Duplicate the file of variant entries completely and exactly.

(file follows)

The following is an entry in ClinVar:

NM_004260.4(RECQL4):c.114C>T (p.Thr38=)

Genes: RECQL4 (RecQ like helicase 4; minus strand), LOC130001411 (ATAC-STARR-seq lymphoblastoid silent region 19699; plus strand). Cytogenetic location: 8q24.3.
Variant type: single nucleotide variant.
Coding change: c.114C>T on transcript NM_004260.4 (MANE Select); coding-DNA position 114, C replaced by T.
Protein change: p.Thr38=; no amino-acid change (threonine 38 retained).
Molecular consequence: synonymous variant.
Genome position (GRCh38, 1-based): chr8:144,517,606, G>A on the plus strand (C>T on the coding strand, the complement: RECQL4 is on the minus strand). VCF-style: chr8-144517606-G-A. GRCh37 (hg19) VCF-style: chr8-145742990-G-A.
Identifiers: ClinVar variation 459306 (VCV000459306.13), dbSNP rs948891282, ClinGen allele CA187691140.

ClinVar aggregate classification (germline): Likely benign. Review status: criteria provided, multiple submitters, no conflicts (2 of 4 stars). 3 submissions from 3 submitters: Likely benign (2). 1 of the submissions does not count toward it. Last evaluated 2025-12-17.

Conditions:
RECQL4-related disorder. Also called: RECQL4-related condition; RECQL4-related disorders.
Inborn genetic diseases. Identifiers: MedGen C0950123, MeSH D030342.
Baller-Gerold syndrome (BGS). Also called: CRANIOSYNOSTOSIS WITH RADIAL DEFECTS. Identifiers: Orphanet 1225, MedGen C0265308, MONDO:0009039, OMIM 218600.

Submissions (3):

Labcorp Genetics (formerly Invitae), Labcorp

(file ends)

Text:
The following is an entry in ClinVar:

NM_004260.4(RECQL4):c.114C>T (p.Thr38=)

Genes: RECQL4 (RecQ like helicase 4; minus strand), LOC130001411 (ATAC-STARR-seq lymphoblastoid silent region 19699; plus strand). Cytogenetic location: 8q24.3.
Variant type: single nucleotide variant.
Coding change: c.114C>T on transcript NM_004260.4 (MANE Select); coding-DNA position 114, C replaced by T.
Protein change: p.Thr38=; no amino-acid change (threonine 38 retained).
Molecular consequence: synonymous variant.
Genome position (GRCh38, 1-based): chr8:144,517,606, G>A on the plus strand (C>T on the coding strand, the complement: RECQL4 is on the minus strand). VCF-style: chr8-144517606-G-A. GRCh37 (hg19) VCF-style: chr8-145742990-G-A.
Identifiers: ClinVar variation 459306 (VCV000459306.13), dbSNP rs948891282, ClinGen allele CA187691140.

ClinVar aggregate classification (germline): Likely benign. Review status: criteria provided, multiple submitters, no conflicts (2 of 4 stars). 3 submissions from 3 submitters: Likely benign (2). 1 of the submissions does not count toward it. Last evaluated 2025-12-17.

Conditions:
RECQL4-related disorder. Also called: RECQL4-related condition; RECQL4-related disorders.
Inborn genetic diseases. Identifiers: MedGen C0950123, MeSH D030342.
Baller-Gerold syndrome (BGS). Also called: CRANIOSYNOSTOSIS WITH RADIAL DEFECTS. Identifiers: Orphanet 1225, MedGen C0265308, MONDO:0009039, OMIM 218600.

Submissions (3):

Labcorp Genetics (formerly Invitae), Labcorp